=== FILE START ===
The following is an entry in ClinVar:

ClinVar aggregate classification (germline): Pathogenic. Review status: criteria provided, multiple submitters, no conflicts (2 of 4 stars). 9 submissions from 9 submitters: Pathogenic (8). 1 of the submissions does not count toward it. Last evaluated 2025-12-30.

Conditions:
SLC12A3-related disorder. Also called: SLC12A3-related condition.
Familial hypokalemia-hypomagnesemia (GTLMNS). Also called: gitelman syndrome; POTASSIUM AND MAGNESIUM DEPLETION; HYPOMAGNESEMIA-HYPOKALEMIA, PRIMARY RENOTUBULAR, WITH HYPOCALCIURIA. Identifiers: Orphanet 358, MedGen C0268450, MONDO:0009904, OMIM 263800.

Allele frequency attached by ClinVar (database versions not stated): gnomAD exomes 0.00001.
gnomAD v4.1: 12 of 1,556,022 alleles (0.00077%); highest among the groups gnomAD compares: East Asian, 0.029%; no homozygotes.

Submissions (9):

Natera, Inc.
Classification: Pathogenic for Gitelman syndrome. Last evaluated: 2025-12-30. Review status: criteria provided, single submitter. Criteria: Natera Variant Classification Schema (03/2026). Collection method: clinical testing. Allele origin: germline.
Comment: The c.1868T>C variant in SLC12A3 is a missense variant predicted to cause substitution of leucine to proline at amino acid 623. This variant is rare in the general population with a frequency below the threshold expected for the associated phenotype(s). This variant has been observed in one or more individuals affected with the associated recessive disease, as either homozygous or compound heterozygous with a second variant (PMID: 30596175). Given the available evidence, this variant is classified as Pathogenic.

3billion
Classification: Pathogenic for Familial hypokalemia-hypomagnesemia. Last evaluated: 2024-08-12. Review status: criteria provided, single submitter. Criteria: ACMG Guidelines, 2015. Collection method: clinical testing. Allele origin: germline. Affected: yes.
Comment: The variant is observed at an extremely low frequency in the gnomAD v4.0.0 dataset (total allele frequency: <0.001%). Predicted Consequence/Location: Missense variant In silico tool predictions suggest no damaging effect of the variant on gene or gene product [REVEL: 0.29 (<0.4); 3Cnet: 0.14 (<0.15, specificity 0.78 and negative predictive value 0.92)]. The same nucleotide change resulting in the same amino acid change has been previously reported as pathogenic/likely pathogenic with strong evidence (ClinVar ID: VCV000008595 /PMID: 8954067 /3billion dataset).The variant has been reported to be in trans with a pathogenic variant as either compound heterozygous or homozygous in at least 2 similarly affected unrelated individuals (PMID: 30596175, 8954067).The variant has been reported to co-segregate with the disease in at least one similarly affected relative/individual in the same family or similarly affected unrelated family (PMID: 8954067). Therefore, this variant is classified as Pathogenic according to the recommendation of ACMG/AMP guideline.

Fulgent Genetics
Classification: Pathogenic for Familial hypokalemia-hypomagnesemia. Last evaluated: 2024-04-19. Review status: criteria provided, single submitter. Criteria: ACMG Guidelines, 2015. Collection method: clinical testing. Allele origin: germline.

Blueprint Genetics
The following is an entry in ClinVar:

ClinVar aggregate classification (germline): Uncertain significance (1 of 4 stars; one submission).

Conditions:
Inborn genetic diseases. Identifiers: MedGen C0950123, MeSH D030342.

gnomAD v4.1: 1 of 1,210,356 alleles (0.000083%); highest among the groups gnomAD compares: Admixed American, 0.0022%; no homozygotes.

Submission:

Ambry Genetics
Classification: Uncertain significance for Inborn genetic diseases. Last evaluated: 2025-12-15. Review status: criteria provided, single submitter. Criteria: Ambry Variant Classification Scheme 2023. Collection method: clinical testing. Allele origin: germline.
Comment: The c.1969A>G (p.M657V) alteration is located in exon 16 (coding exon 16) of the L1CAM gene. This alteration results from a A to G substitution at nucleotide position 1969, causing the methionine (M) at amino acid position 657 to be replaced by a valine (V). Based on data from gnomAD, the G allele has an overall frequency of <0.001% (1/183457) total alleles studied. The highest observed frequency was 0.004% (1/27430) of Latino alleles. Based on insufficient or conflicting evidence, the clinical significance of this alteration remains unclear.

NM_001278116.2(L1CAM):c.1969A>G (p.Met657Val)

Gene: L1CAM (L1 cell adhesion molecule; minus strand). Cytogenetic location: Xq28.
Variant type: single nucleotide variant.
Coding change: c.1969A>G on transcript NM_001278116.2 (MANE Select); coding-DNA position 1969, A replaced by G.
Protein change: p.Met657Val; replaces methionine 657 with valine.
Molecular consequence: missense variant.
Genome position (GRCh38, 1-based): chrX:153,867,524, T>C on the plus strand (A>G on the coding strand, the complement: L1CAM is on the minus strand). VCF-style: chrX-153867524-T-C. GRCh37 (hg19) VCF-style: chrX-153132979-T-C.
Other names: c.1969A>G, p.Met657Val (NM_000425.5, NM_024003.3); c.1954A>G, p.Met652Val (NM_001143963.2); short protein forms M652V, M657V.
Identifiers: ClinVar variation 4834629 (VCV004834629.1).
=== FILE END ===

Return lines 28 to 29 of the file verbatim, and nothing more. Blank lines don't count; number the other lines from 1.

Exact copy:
Gene: L1CAM (L1 cell adhesion molecule; minus strand). Cytogenetic location: Xq28.
Variant type: single nucleotide variant.